Opening screen from the movie All This and World War II (1976)

Originally conceived by legendary record executive Russ Regan in a dream, All This and World War II took the idea of telling the story of World War II through the Beatles’s music. Set to various clips from golden era films and newsreels, All This and World War II was poised to be a ‘musical documentary’ covering the main events of the European and Pacific theatre from start to finish. With the only dialog coming from movie clips, and visual indicators of time/era/location from newsreels, the entire project makes for a very loosely driven narrative of the war. Nearly impossible to follow for the uninitiated of World War II, the film’s only redeeming quality had to come from a strong and powerful soundtrack. Still, despite the pure outlandishness of the film from concept, design, and editing, the film was given a full theatrical release by 20th Century Fox. With a $1.2 million dollar budget and a total bomb at the box office, the film was pulled from theatrical release after only two weeks.

Album art for the soundtrack to All This and World War II (1976)

Since then the film has largely remained in obscurity, not many people have really heard about it or remember it, those who do mainly recall the film from the soundtrack which made it on the charts and was quite popular in the late 70s. Drawing from the talents of many famous musicians such as Elton John, Keith Moon, the Bee Gees, Tina Turner, Peter Gabriel, and many more, the film used covers of Beatles songs rather than securing the rights for the original recordings themselves. Perhaps this is what gives the film its interesting flair, having such tracks as “Come Together” covered by Tina Turner set to a sequence of Americans rallying for the war effort or the Bee Gee’s rendition of “Sun King” providing the background tune to Japanese kamikaze pilots flying to Pearl Harbor.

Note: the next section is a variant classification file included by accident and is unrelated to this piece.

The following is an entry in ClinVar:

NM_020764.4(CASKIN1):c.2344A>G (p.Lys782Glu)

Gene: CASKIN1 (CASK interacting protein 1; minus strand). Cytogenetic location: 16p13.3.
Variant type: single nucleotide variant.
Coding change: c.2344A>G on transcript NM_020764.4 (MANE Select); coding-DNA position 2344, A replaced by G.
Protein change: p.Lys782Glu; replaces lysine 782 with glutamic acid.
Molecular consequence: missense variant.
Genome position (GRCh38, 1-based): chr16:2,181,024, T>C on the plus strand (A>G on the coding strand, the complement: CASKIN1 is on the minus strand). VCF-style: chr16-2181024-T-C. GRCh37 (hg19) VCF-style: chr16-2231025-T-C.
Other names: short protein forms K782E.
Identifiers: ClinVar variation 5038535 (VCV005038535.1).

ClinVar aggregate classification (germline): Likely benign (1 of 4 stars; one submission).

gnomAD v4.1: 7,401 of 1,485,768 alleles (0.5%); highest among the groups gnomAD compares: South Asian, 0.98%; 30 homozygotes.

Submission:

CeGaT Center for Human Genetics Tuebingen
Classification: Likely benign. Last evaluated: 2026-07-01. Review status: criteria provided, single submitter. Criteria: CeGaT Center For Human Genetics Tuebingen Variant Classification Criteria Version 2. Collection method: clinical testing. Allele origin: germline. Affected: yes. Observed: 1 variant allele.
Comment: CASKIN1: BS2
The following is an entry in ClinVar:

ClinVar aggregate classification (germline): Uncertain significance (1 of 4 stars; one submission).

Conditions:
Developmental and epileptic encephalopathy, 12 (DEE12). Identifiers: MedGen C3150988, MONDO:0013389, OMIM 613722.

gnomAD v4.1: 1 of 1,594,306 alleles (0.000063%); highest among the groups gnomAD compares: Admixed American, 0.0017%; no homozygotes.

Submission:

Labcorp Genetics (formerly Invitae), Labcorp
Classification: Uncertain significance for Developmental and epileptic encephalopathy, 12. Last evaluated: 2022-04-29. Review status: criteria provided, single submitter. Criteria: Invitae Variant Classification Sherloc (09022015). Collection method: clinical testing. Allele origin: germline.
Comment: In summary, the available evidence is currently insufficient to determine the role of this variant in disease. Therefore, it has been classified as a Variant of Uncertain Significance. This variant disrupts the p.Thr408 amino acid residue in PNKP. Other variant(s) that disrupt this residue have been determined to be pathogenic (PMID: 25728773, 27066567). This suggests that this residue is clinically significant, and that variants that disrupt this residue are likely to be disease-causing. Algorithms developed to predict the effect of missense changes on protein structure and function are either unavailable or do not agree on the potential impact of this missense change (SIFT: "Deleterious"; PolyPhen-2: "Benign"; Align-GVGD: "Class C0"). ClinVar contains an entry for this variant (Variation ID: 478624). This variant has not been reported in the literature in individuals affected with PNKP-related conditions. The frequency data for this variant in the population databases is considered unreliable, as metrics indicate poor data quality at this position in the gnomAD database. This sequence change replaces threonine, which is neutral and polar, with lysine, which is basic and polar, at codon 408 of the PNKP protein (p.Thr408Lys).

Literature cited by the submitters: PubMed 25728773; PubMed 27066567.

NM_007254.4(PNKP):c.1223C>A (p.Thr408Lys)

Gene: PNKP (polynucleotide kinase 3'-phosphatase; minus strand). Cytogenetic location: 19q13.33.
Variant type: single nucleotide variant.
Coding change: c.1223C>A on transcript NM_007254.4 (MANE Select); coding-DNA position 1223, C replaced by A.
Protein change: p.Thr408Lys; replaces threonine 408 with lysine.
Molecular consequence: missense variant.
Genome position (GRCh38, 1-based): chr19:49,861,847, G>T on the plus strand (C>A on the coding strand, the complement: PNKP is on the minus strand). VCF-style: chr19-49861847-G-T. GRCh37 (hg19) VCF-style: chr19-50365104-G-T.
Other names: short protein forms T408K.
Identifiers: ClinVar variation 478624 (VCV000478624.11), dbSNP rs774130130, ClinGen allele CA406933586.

An artist's parody of Tojo on the track page for the Bee Gee's cover of "Sun King"

Since its pull from theatrical release, it was rumored to have been destroyed by Fox, being remembered as an embarrassing experiment that failed miserably. However, the film did make it to several film festivals in very selective showings, and one more recent showing in 2007 at midnight in Los Angeles. While it never was released to the public the only available surviving copies derive from one single bootleg recording from a late night cable TV broadcast. Outside of people’s hands, and outside of the public’s consciousness, the film was regarded as one of the crown jewels of missing media, until the bootleg resurfaced and copies were made and digitized. Still, only a select few know about the film, and probably fewer have come to appreciate the outlandish concept behind it. If you can find a copy of it, it is probably one of the best little films to put on in the background as people watch, scratch their heads, and wonder what this whole thing is all about.